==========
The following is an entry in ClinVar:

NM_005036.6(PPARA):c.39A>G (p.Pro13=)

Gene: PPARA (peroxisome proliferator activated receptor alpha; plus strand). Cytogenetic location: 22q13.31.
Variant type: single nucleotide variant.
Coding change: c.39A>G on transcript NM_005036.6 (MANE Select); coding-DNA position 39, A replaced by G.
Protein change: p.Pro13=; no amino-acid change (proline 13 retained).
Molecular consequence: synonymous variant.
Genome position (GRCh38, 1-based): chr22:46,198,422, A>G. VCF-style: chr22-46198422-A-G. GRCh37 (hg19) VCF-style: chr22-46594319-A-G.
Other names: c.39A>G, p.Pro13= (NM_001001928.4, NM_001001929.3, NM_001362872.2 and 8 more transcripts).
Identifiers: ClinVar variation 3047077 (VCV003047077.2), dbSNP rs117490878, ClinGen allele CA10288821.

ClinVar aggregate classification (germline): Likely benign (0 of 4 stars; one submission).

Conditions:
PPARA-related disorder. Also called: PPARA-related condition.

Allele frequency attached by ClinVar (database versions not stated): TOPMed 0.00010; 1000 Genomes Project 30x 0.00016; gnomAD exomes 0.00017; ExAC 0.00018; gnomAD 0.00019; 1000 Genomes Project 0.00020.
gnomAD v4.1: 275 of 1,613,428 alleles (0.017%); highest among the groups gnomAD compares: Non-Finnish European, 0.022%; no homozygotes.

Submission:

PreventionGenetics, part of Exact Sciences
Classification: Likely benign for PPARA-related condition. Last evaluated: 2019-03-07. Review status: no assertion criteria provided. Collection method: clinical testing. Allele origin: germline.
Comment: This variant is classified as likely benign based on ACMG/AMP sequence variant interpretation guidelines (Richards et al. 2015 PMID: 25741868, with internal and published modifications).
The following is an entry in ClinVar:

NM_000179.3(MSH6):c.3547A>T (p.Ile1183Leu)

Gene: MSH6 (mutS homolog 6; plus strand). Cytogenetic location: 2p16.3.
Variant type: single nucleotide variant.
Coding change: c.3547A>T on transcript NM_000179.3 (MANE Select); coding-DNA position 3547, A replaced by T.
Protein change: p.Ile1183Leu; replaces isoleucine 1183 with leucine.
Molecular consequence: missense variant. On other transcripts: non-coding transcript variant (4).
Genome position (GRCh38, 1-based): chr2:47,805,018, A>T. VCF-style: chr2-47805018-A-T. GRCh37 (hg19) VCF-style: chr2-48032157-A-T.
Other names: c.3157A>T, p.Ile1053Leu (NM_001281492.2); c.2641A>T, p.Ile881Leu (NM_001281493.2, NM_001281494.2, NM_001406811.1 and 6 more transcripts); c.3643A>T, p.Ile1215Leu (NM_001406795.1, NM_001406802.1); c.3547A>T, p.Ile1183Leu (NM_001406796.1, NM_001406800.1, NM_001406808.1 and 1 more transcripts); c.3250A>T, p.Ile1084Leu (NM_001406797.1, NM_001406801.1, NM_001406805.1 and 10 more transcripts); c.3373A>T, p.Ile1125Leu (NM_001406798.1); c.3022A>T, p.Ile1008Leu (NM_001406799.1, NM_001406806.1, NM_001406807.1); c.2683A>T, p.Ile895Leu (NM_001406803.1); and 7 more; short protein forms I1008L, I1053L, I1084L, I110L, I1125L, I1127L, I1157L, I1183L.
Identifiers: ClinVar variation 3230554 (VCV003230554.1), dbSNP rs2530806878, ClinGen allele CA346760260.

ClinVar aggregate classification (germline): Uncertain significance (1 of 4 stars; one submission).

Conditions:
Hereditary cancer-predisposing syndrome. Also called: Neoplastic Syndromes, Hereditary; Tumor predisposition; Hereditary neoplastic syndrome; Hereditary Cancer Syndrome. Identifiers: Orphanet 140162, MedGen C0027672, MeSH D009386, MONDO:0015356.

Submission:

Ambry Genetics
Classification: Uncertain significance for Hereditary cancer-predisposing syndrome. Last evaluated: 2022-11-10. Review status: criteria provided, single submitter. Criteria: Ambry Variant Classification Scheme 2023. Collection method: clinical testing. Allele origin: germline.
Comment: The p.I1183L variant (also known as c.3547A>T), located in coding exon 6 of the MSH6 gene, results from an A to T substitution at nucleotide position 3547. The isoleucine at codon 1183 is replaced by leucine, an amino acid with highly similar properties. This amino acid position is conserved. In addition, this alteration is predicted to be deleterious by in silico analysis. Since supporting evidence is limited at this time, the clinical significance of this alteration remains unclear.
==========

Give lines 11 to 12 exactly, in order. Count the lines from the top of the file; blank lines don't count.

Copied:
ClinVar aggregate classification (germline): Likely benign (0 of 4 stars; one submission).

Conditions: